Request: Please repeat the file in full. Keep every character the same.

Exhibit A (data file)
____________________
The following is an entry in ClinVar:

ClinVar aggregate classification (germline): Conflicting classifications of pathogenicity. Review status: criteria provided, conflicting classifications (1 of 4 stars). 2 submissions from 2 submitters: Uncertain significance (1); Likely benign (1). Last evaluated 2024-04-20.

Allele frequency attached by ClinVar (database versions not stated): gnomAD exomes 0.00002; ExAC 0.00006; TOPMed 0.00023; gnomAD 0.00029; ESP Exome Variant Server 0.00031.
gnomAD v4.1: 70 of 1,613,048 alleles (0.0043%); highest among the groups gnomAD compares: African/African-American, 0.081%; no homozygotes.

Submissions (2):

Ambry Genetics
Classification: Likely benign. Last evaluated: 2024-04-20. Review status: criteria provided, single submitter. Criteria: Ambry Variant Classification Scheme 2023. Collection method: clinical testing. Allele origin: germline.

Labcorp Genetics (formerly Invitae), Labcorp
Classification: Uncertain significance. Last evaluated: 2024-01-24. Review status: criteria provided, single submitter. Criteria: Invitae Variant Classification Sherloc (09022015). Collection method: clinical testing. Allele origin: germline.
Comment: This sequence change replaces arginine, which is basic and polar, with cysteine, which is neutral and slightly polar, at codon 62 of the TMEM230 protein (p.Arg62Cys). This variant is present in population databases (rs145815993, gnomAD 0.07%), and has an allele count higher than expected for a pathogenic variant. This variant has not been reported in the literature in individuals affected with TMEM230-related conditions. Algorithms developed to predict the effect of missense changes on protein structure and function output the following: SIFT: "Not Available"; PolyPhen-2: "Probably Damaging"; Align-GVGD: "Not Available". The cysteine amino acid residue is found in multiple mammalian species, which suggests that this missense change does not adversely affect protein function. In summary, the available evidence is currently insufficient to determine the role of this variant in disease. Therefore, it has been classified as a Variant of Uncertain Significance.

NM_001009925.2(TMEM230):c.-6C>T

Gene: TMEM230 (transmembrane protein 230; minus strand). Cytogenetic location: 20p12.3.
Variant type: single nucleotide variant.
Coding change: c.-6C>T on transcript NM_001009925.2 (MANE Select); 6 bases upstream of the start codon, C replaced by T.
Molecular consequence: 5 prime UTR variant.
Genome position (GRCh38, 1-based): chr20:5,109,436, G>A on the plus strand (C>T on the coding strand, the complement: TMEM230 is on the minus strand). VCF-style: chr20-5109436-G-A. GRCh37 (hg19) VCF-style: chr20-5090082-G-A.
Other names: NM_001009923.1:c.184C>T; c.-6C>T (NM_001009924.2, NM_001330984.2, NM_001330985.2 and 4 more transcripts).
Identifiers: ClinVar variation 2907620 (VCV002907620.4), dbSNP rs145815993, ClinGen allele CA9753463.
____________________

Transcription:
The following is an entry in ClinVar:

ClinVar aggregate classification (germline): Conflicting classifications of pathogenicity. Review status: criteria provided, conflicting classifications (1 of 4 stars). 2 submissions from 2 submitters: Uncertain significance (1); Likely benign (1). Last evaluated 2024-04-20.

Allele frequency attached by ClinVar (database versions not stated): gnomAD exomes 0.00002; ExAC 0.00006; TOPMed 0.00023; gnomAD 0.00029; ESP Exome Variant Server 0.00031.
gnomAD v4.1: 70 of 1,613,048 alleles (0.0043%); highest among the groups gnomAD compares: African/African-American, 0.081%; no homozygotes.

Submissions (2):

Ambry Genetics
Classification: Likely benign. Last evaluated: 2024-04-20. Review status: criteria provided, single submitter. Criteria: Ambry Variant Classification Scheme 2023. Collection method: clinical testing. Allele origin: germline.

Labcorp Genetics (formerly Invitae), Labcorp
Classification: Uncertain significance. Last evaluated: 2024-01-24. Review status: criteria provided, single submitter. Criteria: Invitae Variant Classification Sherloc (09022015). Collection method: clinical testing. Allele origin: germline.
Comment: This sequence change replaces arginine, which is basic and polar, with cysteine, which is neutral and slightly polar, at codon 62 of the TMEM230 protein (p.Arg62Cys). This variant is present in population databases (rs145815993, gnomAD 0.07%), and has an allele count higher than expected for a pathogenic variant. This variant has not been reported in the literature in individuals affected with TMEM230-related conditions. Algorithms developed to predict the effect of missense changes on protein structure and function output the following: SIFT: "Not Available"; PolyPhen-2: "Probably Damaging"; Align-GVGD: "Not Available". The cysteine amino acid residue is found in multiple mammalian species, which suggests that this missense change does not adversely affect protein function. In summary, the available evidence is currently insufficient to determine the role of this variant in disease. Therefore, it has been classified as a Variant of Uncertain Significance.

NM_001009925.2(TMEM230):c.-6C>T

Gene: TMEM230 (transmembrane protein 230; minus strand). Cytogenetic location: 20p12.3.
Variant type: single nucleotide variant.
Coding change: c.-6C>T on transcript NM_001009925.2 (MANE Select); 6 bases upstream of the start codon, C replaced by T.
Molecular consequence: 5 prime UTR variant.
Genome position (GRCh38, 1-based): chr20:5,109,436, G>A on the plus strand (C>T on the coding strand, the complement: TMEM230 is on the minus strand). VCF-style: chr20-5109436-G-A. GRCh37 (hg19) VCF-style: chr20-5090082-G-A.
Other names: NM_001009923.1:c.184C>T; c.-6C>T (NM_001009924.2, NM_001330984.2, NM_001330985.2 and 4 more transcripts).
Identifiers: ClinVar variation 2907620 (VCV002907620.4), dbSNP rs145815993, ClinGen allele CA9753463.